If you’ve ever spotted dried beans being sold at your neighborhood supermarket or local farmer’s market, you’d understand they’re a favored snack option.
They’re also an easy way to get protein into your diet if you’re vegan or vegetarian.
But how long does dry bean last once you purchase them? And what are some ways to extend their shelf life?
How long can dry beans last when stored properly?
Depending on the variety you buy, dry beans can last anywhere from six months to two years.
But in order to retain their flavor and freshness, you need to store them correctly.
Here’s what you need to know about keeping these nutritious foods fresh for as long as possible.
Beans are perishable
When you purchase dry beans, you want to be sure they contain no preservatives.
That means they must be kept in airtight containers such as glass jars or plastic bags.
Keep dry beans away from heat and moisture
The best way to preserve dry beans’ nutritional value is by keeping them out of direct sunlight.
If you live in a hot climate, this may not be practical.
However, if you live somewhere with cooler temperatures, then this will help extend the amount of time your beans will last before going bad.
Store dry beans in a cool, dark place
You don’t want to put them directly in the fridge, since that could cause condensation.
Instead, store them in the pantry or in a cupboard where they won’t get damp.
Don’t add salt to dry beans
Salt can draw moisture from the beans, which can lead to mold growth.
To prevent this, you shouldn’t add anything else to the container.
If you do, just wipe off the excess.
Wash your beans regularly
Even though dry beans aren’t likely to pick up germs, you still need to wash them thoroughly.
This helps remove dirt particles that can make the beans look dirty.
What is the shelf life of dry beans?
Because it depends on the type of bean, the shelf life of dry beans can vary greatly.
Some varieties of dry beans can last for up to two years while others only last for six months.
The longer they last, the better!
How do you store dry beans to prolong their shelf life?
- Keep them in airtight containers
- Don’t add things like salt, sugar, or vinegar to them
- Do not store them in direct sunlight
- Wash them well
Are there any special storage methods for dry beans?
There are different ways to store dry beans so they last longer.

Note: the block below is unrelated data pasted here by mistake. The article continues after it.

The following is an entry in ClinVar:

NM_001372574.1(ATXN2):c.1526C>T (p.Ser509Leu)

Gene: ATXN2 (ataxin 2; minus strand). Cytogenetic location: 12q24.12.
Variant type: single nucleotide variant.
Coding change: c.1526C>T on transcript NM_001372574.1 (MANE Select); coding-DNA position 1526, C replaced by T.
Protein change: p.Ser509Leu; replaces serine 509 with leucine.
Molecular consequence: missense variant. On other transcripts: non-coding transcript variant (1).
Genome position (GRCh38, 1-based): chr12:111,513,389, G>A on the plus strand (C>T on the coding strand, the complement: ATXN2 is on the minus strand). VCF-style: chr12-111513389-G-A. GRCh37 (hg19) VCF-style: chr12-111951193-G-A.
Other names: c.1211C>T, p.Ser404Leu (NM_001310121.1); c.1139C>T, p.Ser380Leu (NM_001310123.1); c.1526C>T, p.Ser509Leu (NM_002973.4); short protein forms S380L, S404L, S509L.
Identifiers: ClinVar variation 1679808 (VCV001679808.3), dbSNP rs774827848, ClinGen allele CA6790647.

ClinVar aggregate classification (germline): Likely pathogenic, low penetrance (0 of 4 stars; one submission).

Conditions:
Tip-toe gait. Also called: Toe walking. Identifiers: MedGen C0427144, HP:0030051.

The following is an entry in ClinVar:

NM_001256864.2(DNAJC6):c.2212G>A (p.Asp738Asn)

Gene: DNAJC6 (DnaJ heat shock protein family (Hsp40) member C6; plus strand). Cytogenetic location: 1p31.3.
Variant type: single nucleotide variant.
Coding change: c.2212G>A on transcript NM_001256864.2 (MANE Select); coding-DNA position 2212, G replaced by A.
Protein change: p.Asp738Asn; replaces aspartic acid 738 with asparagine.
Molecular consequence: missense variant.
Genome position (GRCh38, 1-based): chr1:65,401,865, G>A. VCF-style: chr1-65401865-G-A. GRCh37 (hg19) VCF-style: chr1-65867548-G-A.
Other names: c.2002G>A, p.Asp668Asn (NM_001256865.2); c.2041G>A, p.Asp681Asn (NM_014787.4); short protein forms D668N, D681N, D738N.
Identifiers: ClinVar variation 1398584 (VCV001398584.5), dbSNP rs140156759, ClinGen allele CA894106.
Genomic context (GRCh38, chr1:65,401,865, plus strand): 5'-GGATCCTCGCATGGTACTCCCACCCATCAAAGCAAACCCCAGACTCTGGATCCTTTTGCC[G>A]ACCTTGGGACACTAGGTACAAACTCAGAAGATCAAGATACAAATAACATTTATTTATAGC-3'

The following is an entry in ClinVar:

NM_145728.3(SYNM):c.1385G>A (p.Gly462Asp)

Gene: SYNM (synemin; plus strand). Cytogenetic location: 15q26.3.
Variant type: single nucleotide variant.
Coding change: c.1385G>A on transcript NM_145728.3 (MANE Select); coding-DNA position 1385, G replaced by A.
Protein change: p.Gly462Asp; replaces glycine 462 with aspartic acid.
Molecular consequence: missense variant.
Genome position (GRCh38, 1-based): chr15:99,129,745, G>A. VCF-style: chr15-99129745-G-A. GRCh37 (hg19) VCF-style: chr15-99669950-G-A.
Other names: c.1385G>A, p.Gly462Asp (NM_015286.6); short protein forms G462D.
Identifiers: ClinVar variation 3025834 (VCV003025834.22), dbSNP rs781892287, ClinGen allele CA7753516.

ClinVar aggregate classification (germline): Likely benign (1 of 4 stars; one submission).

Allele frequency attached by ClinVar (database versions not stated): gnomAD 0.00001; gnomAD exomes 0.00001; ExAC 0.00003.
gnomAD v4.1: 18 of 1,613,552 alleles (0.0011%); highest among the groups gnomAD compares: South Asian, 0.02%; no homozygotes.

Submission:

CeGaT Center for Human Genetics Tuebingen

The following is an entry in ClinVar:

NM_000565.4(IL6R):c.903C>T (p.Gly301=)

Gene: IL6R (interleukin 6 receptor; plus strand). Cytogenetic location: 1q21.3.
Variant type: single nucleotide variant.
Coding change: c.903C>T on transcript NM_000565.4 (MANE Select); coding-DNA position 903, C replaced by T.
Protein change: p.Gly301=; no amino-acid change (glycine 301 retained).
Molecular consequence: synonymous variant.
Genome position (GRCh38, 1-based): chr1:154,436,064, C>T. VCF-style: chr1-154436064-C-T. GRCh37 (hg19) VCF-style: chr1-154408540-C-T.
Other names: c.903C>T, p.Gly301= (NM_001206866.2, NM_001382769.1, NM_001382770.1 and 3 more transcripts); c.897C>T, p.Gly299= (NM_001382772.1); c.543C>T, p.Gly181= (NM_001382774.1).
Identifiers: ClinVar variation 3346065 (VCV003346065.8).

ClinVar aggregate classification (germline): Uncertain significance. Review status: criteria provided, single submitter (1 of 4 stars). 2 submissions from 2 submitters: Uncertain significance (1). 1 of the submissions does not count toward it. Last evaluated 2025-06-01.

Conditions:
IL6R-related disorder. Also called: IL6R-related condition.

For example, you can freeze them, but that doesn’t mean you have to thaw them first.
What are the consequences of storing dry beans for too long?
There are many reasons you might want to keep your dry beans around for awhile.
From making homemade soup to using them in dishes like chili, there are plenty of ways to enjoy them.
But if you’re planning on eating them soon, it’s important to follow proper storage guidelines.
What are the signs that dry beans have gone bad?
As we mentioned earlier, one of the biggest problems with dry beans is humidity.
Anyplace that has more than 50% relative humidity will accelerate the process of mold growth.
Therefore, if you see any signs of mold, throw those beans out as soon as possible.
Another common sign that dry beans have gone bad is the loss of their original color.
If you open up the container and notice that the beans appear grayish-white instead of bright green, red, yellow, purple, or brown, then toss them out immediately.
Is it safe to eat dry beans that have been stored for a long time?
No, it’s not safe to eat dry beans that have gone bad.
Not only are they contaminated with bacteria, mold, and other microorganisms, but they’ll also taste terrible.
To help you have a variety of choices for your meal menu. I suggest you how to cook Slow Cooker Ham and Beans
How can you tell if dry beans have gone bad?
One of the easiest ways to check whether your dry beans are still edible is by tasting them.
If the beans are still good, you shouldn’t notice any unpleasant flavors, odors, or textures.
On the other hand, if you find yourself chewing on something that tastes awful, then you probably shouldn’t consume them.
What should you do with dry beans that have gone bad?
If you see any signs of mold growth, throw them out immediately.
Even if they haven’t turned completely black, you should assume they’re spoiled and dispose of them accordingly.
If you’re unsure about whether your beans are okay or not, then you should always err on the side of caution.
Don’t take chances with food safety!
What should you do with dry beans that have gone bad?
If you discover that your dry beans are still edible after they’ve gone past their prime, you can use them for cooking.
Just remember that they’re already contaminated with microbes, so you should cook them right away to kill all the bacteria.
In terms of freezing, you can freeze them whole.
Then, once you pull them out of the freezer and defrost them, you can either cook them straight away or freeze them again until you’re ready to use them.
Slow Cooker Ham and Beans
- 1 Slow Cooker
- 1 pound navy beans
- 1 diced onion
- 3 chopped celery stalks
- 1 sliced carrot
- 2 minced garlic cloves
- 1 leaf bay
- 1 smoked ham hock
- 4 glasses water
- 1 tsp. spices
- 1 cup ham
- Soak the beans in water overnight (the water should come up to a few inches above the beans).
- Before cooking, drain the beans in a colander.
- In the slow cooker, combine the beans, onions, celery, carrots, garlic, bay leaf, and ham hock.
- Fill the slow cooker halfway with water, just enough to cover the beans.
- Cover and cook on high for 5-12 hours or low for 7-12 hours, or until beans are cooked and falling apart.
- Remove any meat from the ham hock or bone from the slow cooker.
- Chop the meat and combine it with the Italian seasoning, the remaining chopped ham, salt, and pepper in the slow cooker.
- Cook for another 30 minutes covered.